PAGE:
Occasionally she was pulling back, and through the dream I felt that she did it in order to look at me. She didn’t say a word. Having pulled back and thrown a look at me, she was returning to my mouth. Her soft lips quickly touched its corners. Her tongue teasingly moved along my lips. Sometimes after that her lips simply touched my mouth. This calmed me down. The warmth spread in my body. And she simply looked at me, smiling. Like the beauties on the old paintings look at their beloved. Like, perhaps, I looked at women whom I really loved.

But sometimes her tongue, having moved around my lips, forcefully penetrated my mouth. She was searching for my tongue. I gave in to her. Having found each other, our tongues entwined, and her moves became slower. Gently was she holding my head in the palm of her hand, and I barely felt it. And her tongue was entering deep into my mouth. She would slowly pull back. Her tongue almost escaped from me. I followed it. Then once again she possessed me.

And it lasted. And lasted. The strength and passion of her kisses varied. One time she was kissing me like Shulammite kissed King Solomon, with all fire of the first innocent love. She was kissing me like a Parisian hooker, and in her kiss there was a suddenly awoken tenderness towards the man. In her kiss there was a lust. In her kiss there was a mystery. The impossible. Something yet impossible. But there was no fear in her kiss. She was kissing me, as if I belonged to her forever.

Somewhere afar the music is playing. Just simple chords. Their rhythm resembles the moves of her tongue on my palate. The chords join in a melody that she’s playing on my lips, on my tongue. I want to listen to it forever. And she smiles at me, and looks at me, and touches my mouth with hers, and we unite in a kiss, then she pulls back, then moves her lips closer to mine again, her tongue enters deeply into my mouth, and I lose my breath, lying on my back and feeling through the transparent cloth of her nightdress the barely heard beats of her heart against my chest.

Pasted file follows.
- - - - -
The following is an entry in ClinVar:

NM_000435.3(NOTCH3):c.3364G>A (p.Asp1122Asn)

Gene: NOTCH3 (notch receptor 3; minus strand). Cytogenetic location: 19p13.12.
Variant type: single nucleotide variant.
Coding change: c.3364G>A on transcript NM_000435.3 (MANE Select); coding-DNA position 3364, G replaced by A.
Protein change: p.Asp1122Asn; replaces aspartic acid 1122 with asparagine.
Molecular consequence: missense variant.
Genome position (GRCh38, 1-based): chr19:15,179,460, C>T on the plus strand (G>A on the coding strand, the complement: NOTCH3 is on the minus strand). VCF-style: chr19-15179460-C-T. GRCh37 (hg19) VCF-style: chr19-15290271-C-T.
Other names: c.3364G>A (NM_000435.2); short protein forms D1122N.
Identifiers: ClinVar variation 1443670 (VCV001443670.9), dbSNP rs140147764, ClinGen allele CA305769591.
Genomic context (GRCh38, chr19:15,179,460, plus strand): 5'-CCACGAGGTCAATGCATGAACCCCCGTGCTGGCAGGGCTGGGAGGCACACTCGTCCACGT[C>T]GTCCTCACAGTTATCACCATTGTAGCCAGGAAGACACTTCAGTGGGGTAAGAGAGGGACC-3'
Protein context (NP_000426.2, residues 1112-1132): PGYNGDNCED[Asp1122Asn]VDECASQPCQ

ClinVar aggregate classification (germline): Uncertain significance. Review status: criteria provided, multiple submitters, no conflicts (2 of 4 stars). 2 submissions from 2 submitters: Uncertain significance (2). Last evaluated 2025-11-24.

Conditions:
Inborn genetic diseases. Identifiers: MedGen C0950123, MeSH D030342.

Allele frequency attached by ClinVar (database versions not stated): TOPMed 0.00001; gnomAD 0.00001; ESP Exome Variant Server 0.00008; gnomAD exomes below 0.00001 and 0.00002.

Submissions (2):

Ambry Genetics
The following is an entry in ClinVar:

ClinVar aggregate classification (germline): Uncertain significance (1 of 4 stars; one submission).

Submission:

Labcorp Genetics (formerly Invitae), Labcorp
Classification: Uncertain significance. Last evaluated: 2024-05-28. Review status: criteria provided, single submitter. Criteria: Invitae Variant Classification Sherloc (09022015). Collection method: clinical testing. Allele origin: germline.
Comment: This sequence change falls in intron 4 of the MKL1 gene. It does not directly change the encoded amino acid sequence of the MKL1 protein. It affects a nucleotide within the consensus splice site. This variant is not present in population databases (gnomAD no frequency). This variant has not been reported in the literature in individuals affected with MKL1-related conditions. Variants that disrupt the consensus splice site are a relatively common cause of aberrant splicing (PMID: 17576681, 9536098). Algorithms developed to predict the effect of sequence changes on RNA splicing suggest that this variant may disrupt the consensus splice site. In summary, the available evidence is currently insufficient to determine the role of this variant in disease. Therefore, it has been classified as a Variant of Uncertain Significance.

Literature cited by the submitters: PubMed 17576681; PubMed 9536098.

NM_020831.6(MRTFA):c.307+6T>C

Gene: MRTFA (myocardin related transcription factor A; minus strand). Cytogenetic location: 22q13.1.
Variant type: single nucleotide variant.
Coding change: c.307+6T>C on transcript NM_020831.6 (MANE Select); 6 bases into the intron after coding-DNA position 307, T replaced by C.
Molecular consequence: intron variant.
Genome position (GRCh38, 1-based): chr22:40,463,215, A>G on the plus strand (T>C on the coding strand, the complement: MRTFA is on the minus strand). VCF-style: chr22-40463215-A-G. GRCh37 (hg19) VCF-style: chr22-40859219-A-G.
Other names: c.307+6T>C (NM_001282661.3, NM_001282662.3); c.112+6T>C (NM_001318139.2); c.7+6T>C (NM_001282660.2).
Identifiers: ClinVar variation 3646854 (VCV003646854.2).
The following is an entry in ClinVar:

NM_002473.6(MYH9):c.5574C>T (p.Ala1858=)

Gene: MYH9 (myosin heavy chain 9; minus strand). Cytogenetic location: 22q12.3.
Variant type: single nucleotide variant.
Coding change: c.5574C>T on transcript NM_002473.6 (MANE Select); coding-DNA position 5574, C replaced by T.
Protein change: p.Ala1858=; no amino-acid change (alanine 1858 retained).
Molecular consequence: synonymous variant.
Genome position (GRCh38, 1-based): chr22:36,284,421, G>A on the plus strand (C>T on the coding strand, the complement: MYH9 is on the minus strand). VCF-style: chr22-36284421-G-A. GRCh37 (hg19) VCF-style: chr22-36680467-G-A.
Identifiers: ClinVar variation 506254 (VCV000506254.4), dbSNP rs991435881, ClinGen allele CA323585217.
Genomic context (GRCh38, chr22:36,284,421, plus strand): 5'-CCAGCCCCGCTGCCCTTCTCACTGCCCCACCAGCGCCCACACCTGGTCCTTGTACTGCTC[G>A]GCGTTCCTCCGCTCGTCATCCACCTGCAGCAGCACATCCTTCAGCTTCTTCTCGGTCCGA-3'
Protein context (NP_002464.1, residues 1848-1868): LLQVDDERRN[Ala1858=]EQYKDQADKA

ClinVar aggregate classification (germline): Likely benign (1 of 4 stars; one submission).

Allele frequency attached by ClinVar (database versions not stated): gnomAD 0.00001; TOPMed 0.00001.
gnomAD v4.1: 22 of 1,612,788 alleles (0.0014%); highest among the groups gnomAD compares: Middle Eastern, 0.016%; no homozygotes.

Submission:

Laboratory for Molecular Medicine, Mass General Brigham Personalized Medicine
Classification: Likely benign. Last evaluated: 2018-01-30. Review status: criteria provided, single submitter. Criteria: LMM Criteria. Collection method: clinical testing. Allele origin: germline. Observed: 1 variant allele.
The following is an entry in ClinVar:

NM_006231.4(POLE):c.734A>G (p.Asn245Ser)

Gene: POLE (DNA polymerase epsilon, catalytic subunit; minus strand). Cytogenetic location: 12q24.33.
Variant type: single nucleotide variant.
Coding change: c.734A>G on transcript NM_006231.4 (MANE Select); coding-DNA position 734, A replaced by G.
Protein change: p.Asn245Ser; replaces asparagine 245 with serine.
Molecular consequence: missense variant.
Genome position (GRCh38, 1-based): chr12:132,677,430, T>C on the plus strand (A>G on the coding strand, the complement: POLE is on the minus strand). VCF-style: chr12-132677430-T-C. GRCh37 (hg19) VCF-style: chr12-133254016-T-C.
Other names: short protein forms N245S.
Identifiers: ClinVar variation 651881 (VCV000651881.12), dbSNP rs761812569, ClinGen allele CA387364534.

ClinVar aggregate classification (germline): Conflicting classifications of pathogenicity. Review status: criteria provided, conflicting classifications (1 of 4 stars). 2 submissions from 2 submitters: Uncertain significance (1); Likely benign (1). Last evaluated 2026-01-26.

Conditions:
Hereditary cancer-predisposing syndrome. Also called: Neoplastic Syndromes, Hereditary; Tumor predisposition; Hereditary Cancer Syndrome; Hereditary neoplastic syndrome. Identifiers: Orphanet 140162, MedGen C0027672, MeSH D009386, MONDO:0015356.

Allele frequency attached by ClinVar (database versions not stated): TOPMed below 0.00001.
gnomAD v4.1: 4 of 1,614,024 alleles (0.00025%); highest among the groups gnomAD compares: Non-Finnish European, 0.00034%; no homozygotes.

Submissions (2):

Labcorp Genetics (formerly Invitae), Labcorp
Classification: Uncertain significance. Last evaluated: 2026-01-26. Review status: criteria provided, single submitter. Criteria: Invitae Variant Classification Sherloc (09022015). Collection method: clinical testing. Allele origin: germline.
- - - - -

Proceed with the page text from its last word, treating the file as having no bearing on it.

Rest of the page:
I don’t know when the dream ends. In the morning I wake up in my room. My arm is under my head. Slightly amused, I move my hand across my bare chest, trying to remember when I took my shirt off. In truth, I always sleep without a shirt. I look around. She is nowhere. At all. I sit up in the bed. Every time I wonder why, after such passionate kissing in my sleep, I am barely aroused. I get up. Get dressed. The day goes by as a particular day needs to go. I am working. Or meeting friends. Or marking time.